Richard Friedman Dead at 79
He revolutionized how we think of male homosexuality.
NYT (“Dr. Richard Friedman, Who Debunked Homosexuality Myth, Dies at 79“):
In the 1980s, when marriage and adopting children seemed impossible dreams for gay men, the psychoanalyst Richard C. Friedman became their champion.
His 1988 book, “Male Homosexuality: A Contemporary Psychoanalytic Perspective,” showed that sexual orientation was largely biological and presented a case that helped undermine the belief held by most Freudian analysts at the time that homosexuality was a pathology that could somehow be cured.
“I felt an ethical obligation to find the reasons for anti-homosexual prejudice,” he once told an interviewer. His wife, Susan Matorin, a clinical social worker at the Weill Medical College of Cornell, put it more plainly: “Straight people had the same personality issues, and they got away with murder, but gay people were stigmatized, and he didn’t think that was right.”
Dr. Friedman’s motivation wasn’t political. “He very much felt like you followed the science, and it didn’t matter what the political backdrop was,” his son, Jeremiah, a screenwriter in Los Angeles, said in a phone interview.
Although the American Psychiatric Association, the dominant mental health organization in the United States, changed its diagnostic manual in 1973 and stopped classifying homosexuality as an illness, psychoanalysts continued to describe homosexuality as a perversion, and many believed it could be cured.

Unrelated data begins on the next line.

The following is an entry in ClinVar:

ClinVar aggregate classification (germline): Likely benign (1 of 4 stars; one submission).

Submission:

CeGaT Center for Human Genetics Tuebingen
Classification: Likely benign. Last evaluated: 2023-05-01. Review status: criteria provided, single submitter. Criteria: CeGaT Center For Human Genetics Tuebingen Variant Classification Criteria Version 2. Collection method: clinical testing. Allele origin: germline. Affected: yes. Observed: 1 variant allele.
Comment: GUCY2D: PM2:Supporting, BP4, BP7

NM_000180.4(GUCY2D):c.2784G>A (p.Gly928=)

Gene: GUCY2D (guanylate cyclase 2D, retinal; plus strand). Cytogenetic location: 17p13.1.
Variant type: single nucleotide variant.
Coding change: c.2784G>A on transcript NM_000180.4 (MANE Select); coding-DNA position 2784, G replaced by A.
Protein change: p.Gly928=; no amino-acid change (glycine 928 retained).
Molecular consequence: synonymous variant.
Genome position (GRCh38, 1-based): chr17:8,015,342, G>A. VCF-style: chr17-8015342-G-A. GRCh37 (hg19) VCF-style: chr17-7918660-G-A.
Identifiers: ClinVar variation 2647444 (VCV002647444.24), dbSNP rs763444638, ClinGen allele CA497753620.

Dr. Friedman, using studies of identical twins and theories of developmental psychology, made a scholarly rather than ideological case that biology rather than upbringing played a significant role in sexual orientation.
It was a direct challenge to popular Freudian theories and thrust him into the center of debates among the more established heavyweights of psychoanalysis. It led to a model in which analyst and patient simply assumed that homosexuality was intrinsic, said Jack Drescher, a professor of psychiatry at Columbia University who knew Dr. Friedman and would later offer his own critiques of Dr. Friedman’s theory as new approaches to working with gay and lesbian patients emerged.
“Given that he was a younger colleague, it was brave of him to take older experts on,” Professor Drescher said. But it was in keeping with who he was. “He had an edge and wasn’t afraid of anybody,” he said.
Two things struck me when seeing this report.
First, and most obviously, is how radically our views on this issue have changed in my lifetime. Granted that, at 54, I’m not exactly a kid, homosexuality was literally thought of as a disease by the medical community within my memory. And I was a young adult—a commissioned officer in the United States Army about to finish my master’s degree—when Friedman published his groundbreaking book.
Second is the fleeting and odd nature of fame. I’m sure that Friedman made the rounds on the various television talk shows I watched during those days but I don’t remember him. Moreover, he died on March 31 and the news just made it to the New York Times with yesterday’s edition and I just discovered it this morning.